• LEQ: LESS THAN OR EQUAL; NOTE 2. If the number which is next to the top of the stack is less than the number on top of the stack, then replace them with the integer 1. Otherwise, replace them with the integer 0.
• LES: LESS THAN; NOTE 2. If the number which is next to the top of the stack is less than the number on top of the stack, then replace them with the integer 1, otherwise, replace them with the integer 0.
• EQU: EQUAL NOTE 2. Compare the two numbers on top of the stack. replace them by the integer 1, if they are equal, or by the integer 0 if they are unequal.
• B AAA. BRANCH. Branch to the address AAA.
• BT AAA: BRANCH TRUE. Branch to the address AAA if the top term in the stack is not the integer 0, otherwise, continue in sequence. Do not pop up the stack.
• BF AAA: BRANCH FALSE. Branch to the address AAA if the top term in the stack is the integer 0, otherwise, continue in sequence. Do not pop up the stack.
• BTP AAA: BRANCH TRUE AND POP. Branch to the address aaa if the top term in the stack is not the integer 0. otherwise, continue in sequence. In either case, pop up the stack.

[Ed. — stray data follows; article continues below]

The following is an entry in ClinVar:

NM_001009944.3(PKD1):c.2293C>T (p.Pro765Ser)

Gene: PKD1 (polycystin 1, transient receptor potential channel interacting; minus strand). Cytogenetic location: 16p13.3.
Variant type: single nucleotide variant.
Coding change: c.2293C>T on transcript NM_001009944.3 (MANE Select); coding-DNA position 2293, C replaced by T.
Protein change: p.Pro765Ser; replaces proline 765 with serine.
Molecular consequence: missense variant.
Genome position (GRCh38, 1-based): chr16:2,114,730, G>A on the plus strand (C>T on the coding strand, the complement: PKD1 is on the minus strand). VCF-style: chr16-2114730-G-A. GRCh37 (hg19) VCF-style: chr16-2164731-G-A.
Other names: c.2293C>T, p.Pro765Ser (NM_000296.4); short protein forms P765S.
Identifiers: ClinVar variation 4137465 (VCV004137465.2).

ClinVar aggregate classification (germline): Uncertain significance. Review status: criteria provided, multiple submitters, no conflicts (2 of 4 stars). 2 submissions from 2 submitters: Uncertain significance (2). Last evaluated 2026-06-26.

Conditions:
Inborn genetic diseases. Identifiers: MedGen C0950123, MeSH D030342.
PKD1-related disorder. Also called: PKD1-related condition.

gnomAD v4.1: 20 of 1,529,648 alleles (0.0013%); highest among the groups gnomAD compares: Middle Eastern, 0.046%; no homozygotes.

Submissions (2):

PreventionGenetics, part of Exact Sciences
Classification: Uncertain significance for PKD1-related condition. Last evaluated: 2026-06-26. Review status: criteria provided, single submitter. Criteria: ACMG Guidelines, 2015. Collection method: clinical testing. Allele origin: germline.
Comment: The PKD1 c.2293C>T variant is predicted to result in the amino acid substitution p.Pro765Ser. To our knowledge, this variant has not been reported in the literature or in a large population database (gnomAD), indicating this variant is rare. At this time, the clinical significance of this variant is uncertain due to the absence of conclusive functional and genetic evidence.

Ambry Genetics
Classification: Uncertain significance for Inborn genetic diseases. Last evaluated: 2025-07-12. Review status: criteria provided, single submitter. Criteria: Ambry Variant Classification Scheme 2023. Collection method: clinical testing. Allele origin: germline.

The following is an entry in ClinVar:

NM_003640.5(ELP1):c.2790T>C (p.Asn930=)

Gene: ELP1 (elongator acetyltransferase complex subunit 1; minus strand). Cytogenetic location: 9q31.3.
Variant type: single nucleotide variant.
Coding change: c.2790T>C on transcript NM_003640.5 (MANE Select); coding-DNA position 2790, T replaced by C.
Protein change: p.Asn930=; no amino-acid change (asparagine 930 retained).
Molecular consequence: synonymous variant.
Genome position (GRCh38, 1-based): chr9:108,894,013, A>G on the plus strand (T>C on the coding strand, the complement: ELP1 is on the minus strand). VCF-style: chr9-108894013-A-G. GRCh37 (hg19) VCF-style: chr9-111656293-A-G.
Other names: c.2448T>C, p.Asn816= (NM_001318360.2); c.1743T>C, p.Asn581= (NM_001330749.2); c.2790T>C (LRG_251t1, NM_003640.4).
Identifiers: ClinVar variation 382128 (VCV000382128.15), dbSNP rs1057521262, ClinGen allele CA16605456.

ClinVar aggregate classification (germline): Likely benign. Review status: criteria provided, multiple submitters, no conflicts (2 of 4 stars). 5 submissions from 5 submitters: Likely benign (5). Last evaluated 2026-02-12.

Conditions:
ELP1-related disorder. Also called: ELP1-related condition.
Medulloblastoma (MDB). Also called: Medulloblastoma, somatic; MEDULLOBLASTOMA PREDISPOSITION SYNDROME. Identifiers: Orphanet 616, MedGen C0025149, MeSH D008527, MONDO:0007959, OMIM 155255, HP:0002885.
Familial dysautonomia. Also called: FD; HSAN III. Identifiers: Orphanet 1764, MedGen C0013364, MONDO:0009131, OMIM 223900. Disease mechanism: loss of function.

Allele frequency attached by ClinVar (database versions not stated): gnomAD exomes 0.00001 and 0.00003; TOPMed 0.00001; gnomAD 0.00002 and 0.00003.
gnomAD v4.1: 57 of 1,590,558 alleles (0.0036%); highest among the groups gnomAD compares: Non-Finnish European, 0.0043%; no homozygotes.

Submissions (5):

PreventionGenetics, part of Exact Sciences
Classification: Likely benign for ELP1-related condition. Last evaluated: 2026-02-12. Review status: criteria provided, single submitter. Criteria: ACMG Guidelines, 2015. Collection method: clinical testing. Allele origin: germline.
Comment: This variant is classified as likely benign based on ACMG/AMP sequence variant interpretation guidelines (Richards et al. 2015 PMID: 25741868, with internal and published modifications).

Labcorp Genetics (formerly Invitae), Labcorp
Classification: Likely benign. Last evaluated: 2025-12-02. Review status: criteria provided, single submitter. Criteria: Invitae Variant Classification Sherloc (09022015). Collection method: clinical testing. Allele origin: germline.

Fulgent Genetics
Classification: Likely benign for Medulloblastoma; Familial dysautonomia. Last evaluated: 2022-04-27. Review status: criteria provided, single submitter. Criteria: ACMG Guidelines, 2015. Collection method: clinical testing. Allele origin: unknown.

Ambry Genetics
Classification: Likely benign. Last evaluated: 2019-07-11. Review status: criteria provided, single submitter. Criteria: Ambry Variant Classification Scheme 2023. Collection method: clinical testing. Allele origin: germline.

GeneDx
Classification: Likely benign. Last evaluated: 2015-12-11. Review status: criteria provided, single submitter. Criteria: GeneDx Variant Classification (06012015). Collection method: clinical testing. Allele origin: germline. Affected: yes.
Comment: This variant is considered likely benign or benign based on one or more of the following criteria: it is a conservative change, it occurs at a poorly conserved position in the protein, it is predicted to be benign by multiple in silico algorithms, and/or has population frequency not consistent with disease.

• BFP AAA: BRANCH FALSE AND POP. Branch to the address AAA if the top term in the stack is the integer 0, otherwise, continue in sequence. In either case, pop up the stack.
• CLL: CALL. Enter a procedure at the address which is below the flag.
• LDF: LOAD FLAG. Put the address which is in the flag register on top of the stack, and put the address of the top of the stack into the flag register.
• R: AAA: RETURN. Return from procedure.
• AIA: ARRAY INCREMENT ADDRESS. Increment the address which is next to the top of the stack by the integer which is on top of the stack, and replace these by the resulting address.
• FLP: FLIP. Interchange the top two terns of the stack.
• POP: POP. Pop up the stack.
• EDT: STRING EDIT; NOTE 1. Round the number which is on top of the stack to the nearest integer N. Move the given string into the print area so that its first character falls on print position N. In case this would cause characters to fall outside the print area, no movement takes place.
• PRT: PRINT. Print a line, then space and clear the print area.
• EJT: EJECT. Position the paper in the printer to the top line of the next page. Read the first n numbers from a card and store them beginning in the address which is next to the top of the stack. The integer N is the top term of the stack, pop out both the address and the integer. Cards are punched with up to 10 eight digit numbers. Decimal point is assumed to be in the middle. An 11-punch over the rightmost digit indicates a negative number.